The Stars Never Rise (Well of Souls, #1) by Rachel Vincent
Published by Delacorte Press on February 4, 2014
Genres: young adult, fantasy, urban fantasy, post-apocalyptic, paranormal, romance
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I got halfway through this book, decided to DNF it, wrote a DNF review, picked it back up a few days later, and finished it.
Was giving this book a second chance worth it? Honestly, I’m not sure.
I liked My Soul to Take, and there was no reason why I shouldn’t have liked The Stars Never Rise. A post-apocalyptic world where, after an attack by the demons, a controlling ecclesiastical government was implemented? Teenage exorcists? It sounded so cool, and really unique.
The potential of this world is this novel’s strongest point. Everything else failed to make that leap from “all right” to “really good.”
Let’s talk about characters first. I liked them, but I couldn’t connect with them. While I commend Nina for doing what she needs to in order to get by, she felt mechanical to me. Likewise, her younger sister, Mellie, had potential, but she was often portrayed as sensitive and more loving, and I was getting vibes that, because of this, Mellie is supposed to be portrayed as a better person than her sister. And that rubbed me the wrong way.
We’ve seen that trope before, and I really don’t like it, because it’s not realistic. I have a younger sister, and, though she’s sensitivie, she’s definitely the tougher one out of the two of us. She would be Nina in this situation, not I.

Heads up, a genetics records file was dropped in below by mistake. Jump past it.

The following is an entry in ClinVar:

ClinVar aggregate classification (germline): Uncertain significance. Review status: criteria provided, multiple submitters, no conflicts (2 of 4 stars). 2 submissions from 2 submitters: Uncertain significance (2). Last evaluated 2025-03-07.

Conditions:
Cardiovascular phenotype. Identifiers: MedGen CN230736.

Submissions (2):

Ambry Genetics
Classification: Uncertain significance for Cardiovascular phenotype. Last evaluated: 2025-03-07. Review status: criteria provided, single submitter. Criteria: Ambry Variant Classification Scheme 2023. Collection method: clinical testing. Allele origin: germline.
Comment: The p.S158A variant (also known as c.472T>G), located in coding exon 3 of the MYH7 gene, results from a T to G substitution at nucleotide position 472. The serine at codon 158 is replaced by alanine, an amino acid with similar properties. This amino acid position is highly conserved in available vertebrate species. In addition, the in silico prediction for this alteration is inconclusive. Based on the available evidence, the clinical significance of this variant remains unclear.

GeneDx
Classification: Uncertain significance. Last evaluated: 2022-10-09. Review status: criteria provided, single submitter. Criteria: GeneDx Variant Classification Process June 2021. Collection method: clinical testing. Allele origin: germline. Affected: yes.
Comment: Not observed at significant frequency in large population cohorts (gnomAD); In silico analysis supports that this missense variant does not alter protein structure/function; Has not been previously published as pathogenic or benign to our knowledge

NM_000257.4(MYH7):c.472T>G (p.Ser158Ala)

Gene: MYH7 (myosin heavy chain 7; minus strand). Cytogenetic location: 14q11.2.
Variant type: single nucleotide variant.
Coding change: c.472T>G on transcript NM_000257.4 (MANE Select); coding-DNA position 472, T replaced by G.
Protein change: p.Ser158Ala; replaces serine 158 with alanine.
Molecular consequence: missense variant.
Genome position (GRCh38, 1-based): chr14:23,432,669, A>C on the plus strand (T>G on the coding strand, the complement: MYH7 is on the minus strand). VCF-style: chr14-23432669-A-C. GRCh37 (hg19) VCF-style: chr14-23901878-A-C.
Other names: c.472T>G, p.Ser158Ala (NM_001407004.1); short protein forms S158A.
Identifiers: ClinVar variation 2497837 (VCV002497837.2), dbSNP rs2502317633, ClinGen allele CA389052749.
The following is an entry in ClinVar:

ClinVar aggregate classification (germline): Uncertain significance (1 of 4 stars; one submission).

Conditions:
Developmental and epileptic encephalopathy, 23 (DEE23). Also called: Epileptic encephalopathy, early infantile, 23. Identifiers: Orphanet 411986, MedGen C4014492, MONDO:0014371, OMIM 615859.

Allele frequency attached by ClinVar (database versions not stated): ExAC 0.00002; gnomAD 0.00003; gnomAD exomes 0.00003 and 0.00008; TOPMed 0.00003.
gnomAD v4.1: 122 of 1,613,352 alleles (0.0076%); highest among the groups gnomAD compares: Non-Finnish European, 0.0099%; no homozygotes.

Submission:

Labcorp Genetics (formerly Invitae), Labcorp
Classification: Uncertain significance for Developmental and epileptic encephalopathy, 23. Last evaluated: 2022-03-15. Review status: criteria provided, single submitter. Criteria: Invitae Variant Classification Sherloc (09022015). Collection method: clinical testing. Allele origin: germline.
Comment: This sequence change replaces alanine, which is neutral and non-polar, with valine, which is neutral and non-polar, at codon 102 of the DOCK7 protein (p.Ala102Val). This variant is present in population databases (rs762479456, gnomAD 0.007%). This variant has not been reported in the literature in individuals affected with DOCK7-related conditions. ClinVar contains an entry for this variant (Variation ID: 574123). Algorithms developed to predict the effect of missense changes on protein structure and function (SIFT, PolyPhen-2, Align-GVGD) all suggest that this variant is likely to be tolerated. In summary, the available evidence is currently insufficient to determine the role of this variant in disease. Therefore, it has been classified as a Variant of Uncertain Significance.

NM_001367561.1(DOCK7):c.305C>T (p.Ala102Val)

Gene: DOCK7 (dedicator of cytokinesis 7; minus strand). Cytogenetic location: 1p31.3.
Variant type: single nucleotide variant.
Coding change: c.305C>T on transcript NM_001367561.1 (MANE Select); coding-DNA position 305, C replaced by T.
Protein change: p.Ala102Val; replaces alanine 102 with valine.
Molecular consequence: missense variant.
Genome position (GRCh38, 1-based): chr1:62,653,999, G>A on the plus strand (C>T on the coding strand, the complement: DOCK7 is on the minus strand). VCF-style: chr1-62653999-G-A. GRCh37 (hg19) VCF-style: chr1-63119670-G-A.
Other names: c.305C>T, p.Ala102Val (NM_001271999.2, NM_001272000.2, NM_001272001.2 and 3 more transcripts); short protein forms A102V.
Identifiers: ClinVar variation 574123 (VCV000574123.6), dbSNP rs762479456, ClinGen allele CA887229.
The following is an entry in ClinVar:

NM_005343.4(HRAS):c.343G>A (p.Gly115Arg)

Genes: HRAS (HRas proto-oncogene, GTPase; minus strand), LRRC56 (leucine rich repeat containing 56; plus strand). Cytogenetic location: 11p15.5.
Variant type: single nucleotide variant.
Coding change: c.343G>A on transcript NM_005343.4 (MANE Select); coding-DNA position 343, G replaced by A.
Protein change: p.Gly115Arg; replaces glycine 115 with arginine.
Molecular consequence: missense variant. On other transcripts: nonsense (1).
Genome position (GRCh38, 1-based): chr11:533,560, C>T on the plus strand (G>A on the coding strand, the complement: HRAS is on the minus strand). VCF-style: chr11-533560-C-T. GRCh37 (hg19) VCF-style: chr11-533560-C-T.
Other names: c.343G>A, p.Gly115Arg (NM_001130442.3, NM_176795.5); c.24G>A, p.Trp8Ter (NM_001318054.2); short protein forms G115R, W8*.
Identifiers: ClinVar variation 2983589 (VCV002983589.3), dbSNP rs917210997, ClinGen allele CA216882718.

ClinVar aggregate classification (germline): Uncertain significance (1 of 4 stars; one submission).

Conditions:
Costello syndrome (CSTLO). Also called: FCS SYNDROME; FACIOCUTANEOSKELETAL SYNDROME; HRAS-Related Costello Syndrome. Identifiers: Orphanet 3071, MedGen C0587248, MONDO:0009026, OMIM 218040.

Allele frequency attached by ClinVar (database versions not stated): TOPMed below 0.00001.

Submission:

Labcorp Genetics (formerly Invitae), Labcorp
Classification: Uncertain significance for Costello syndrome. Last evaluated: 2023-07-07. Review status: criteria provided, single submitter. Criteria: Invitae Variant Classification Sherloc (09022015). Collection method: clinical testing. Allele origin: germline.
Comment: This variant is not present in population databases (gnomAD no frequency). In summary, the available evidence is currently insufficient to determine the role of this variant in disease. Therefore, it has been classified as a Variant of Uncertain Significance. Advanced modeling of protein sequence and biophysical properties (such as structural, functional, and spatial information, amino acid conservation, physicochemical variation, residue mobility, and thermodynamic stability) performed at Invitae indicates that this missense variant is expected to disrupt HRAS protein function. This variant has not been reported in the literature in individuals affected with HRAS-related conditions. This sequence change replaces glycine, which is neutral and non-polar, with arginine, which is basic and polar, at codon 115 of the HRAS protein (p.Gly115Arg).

But, like I’ve said, we’ve seen this before. An older sister filling in the parent role for herself and her sensitive, innocent younger sister, but is struggling to get by? An absentee parent? The older sister who must go to great lengths to keep her younger sister safe from the government after she gets in trouble/breaks the law/is selected for something? The older sister who discovers a secret, special, deadly ability that is so dangerous, suddenly she’s wanted by the government and goes into hiding with others like her?
The Hunger Games (at least, where family dynamics are concerned). Red Queen. The Young Elites. Angelfall. You guys, I’m tired of this trope. Authors, please stop writing it. Let the younger sibling be the one who does the work, for once, like Feyre from A Court of Thorns and Roses. Make them boys instead of girls. Or both, maybe. Just stop using this trope. I’ve seen it way too often.
In regards to the other characters, there were too many, and none of them were developed well enough to stand out except for Flynn. However, his…circumstance…made it very difficult for me to visualize him as a character, and this same circumstance also made me uncomfortable regarding his situation with Nina.
Don’t get me wrong; this is not a bad book by any means. All in all, this is actually a very okay one. It’s fun and different and thrilling, and, in terms of post-apocalyptic books, this brings something a little new to the table. But my inability to connect with the characters and my dislike of the sisters trope prevented me from enjoying this novel as much as my peers.